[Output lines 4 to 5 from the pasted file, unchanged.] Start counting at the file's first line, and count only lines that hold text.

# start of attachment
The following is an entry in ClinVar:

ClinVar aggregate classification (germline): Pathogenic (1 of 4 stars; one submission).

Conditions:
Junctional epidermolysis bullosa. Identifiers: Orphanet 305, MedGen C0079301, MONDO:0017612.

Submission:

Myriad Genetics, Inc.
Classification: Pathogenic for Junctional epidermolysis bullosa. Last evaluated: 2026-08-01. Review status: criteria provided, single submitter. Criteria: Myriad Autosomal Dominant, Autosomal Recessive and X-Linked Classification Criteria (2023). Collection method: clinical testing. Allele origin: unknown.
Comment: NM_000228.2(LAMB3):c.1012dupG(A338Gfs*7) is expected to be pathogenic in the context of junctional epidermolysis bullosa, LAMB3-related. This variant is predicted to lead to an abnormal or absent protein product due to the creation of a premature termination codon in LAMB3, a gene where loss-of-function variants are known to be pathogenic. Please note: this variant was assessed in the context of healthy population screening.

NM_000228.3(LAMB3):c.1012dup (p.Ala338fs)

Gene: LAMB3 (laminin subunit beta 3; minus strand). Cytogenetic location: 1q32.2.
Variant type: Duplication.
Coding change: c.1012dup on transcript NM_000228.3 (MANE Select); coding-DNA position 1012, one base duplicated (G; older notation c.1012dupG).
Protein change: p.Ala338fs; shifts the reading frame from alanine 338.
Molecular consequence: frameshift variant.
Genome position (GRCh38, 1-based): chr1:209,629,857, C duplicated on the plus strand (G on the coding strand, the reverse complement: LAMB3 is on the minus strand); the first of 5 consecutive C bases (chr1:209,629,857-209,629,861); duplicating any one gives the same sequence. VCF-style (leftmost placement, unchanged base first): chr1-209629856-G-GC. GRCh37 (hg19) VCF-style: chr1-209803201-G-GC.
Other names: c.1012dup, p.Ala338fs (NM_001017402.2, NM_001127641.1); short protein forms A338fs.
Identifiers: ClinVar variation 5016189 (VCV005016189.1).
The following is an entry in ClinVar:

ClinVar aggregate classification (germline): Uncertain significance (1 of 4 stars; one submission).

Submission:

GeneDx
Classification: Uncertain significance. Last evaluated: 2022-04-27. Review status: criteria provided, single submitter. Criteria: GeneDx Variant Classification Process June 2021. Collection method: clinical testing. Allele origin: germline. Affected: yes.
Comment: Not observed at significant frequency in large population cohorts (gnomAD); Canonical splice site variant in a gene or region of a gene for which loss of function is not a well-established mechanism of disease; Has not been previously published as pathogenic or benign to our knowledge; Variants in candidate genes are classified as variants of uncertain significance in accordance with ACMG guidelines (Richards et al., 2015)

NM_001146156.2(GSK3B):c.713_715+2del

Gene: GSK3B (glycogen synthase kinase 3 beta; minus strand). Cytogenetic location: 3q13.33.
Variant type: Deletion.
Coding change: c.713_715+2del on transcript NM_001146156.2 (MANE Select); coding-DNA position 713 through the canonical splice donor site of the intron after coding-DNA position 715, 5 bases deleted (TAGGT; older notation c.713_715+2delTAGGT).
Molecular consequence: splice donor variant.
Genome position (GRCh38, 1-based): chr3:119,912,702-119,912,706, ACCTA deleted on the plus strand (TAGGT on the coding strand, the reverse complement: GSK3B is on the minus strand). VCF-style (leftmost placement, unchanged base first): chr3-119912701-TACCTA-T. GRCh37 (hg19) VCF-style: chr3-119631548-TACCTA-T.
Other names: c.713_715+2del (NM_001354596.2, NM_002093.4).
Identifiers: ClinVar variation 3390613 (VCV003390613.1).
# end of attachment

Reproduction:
Junctional epidermolysis bullosa. Identifiers: Orphanet 305, MedGen C0079301, MONDO:0017612.

Submission: